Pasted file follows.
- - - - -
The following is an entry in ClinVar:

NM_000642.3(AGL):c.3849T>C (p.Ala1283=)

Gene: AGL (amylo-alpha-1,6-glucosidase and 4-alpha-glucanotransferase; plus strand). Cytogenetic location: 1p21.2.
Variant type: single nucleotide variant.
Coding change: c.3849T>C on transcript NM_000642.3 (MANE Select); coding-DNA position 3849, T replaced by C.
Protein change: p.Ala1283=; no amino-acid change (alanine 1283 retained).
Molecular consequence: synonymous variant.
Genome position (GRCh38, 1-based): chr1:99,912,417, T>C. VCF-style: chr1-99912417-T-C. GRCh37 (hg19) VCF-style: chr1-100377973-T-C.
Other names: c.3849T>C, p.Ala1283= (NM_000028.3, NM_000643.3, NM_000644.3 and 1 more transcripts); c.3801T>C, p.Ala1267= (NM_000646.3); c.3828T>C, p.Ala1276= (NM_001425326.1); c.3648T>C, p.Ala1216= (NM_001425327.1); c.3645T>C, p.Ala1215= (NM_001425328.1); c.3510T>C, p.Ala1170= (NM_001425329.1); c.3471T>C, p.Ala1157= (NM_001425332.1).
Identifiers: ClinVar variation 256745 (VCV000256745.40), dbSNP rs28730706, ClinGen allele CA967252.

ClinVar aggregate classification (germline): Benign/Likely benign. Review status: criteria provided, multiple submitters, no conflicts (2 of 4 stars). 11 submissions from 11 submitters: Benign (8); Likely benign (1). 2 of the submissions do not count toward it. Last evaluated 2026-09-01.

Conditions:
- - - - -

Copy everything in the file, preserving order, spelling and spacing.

The following is an entry in ClinVar:

NM_000642.3(AGL):c.3849T>C (p.Ala1283=)

Gene: AGL (amylo-alpha-1,6-glucosidase and 4-alpha-glucanotransferase; plus strand). Cytogenetic location: 1p21.2.
Variant type: single nucleotide variant.
Coding change: c.3849T>C on transcript NM_000642.3 (MANE Select); coding-DNA position 3849, T replaced by C.
Protein change: p.Ala1283=; no amino-acid change (alanine 1283 retained).
Molecular consequence: synonymous variant.
Genome position (GRCh38, 1-based): chr1:99,912,417, T>C. VCF-style: chr1-99912417-T-C. GRCh37 (hg19) VCF-style: chr1-100377973-T-C.
Other names: c.3849T>C, p.Ala1283= (NM_000028.3, NM_000643.3, NM_000644.3 and 1 more transcripts); c.3801T>C, p.Ala1267= (NM_000646.3); c.3828T>C, p.Ala1276= (NM_001425326.1); c.3648T>C, p.Ala1216= (NM_001425327.1); c.3645T>C, p.Ala1215= (NM_001425328.1); c.3510T>C, p.Ala1170= (NM_001425329.1); c.3471T>C, p.Ala1157= (NM_001425332.1).
Identifiers: ClinVar variation 256745 (VCV000256745.40), dbSNP rs28730706, ClinGen allele CA967252.

ClinVar aggregate classification (germline): Benign/Likely benign. Review status: criteria provided, multiple submitters, no conflicts (2 of 4 stars). 11 submissions from 11 submitters: Benign (8); Likely benign (1). 2 of the submissions do not count toward it. Last evaluated 2026-09-01.

Conditions: